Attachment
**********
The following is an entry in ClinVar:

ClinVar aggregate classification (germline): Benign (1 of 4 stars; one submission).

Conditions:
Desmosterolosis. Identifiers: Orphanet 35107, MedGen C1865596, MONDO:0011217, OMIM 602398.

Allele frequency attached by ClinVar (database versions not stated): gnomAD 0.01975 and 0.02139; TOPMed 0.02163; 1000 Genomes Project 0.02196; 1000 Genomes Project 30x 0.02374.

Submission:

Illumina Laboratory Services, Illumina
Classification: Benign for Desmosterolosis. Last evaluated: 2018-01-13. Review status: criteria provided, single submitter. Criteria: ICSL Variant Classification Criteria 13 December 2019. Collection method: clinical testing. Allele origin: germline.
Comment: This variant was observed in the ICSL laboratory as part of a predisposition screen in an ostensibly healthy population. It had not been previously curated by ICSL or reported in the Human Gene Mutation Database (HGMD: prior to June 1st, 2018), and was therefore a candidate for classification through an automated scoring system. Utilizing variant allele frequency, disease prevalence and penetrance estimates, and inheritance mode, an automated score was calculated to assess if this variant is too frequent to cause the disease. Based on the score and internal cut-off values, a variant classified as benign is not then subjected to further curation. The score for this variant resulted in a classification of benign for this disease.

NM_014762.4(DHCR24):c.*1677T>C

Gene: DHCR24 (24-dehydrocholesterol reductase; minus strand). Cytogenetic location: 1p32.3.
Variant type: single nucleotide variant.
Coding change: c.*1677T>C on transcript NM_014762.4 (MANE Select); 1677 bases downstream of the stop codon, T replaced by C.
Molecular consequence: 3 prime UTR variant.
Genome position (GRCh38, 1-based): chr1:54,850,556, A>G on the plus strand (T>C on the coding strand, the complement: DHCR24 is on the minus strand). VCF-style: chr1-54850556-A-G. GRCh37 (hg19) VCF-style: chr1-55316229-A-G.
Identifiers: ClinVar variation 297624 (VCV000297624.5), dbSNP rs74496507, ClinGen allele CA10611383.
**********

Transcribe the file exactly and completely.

The following is an entry in ClinVar:

ClinVar aggregate classification (germline): Benign (1 of 4 stars; one submission).

Conditions:
Desmosterolosis. Identifiers: Orphanet 35107, MedGen C1865596, MONDO:0011217, OMIM 602398.

Allele frequency attached by ClinVar (database versions not stated): gnomAD 0.01975 and 0.02139; TOPMed 0.02163; 1000 Genomes Project 0.02196; 1000 Genomes Project 30x 0.02374.

Submission:

Illumina Laboratory Services, Illumina
Classification: Benign for Desmosterolosis. Last evaluated: 2018-01-13. Review status: criteria provided, single submitter. Criteria: ICSL Variant Classification Criteria 13 December 2019. Collection method: clinical testing. Allele origin: germline.
Comment: This variant was observed in the ICSL laboratory as part of a predisposition screen in an ostensibly healthy population. It had not been previously curated by ICSL or reported in the Human Gene Mutation Database (HGMD: prior to June 1st, 2018), and was therefore a candidate for classification through an automated scoring system. Utilizing variant allele frequency, disease prevalence and penetrance estimates, and inheritance mode, an automated score was calculated to assess if this variant is too frequent to cause the disease. Based on the score and internal cut-off values, a variant classified as benign is not then subjected to further curation. The score for this variant resulted in a classification of benign for this disease.

NM_014762.4(DHCR24):c.*1677T>C

Gene: DHCR24 (24-dehydrocholesterol reductase; minus strand). Cytogenetic location: 1p32.3.
Variant type: single nucleotide variant.
Coding change: c.*1677T>C on transcript NM_014762.4 (MANE Select); 1677 bases downstream of the stop codon, T replaced by C.
Molecular consequence: 3 prime UTR variant.
Genome position (GRCh38, 1-based): chr1:54,850,556, A>G on the plus strand (T>C on the coding strand, the complement: DHCR24 is on the minus strand). VCF-style: chr1-54850556-A-G. GRCh37 (hg19) VCF-style: chr1-55316229-A-G.
Identifiers: ClinVar variation 297624 (VCV000297624.5), dbSNP rs74496507, ClinGen allele CA10611383.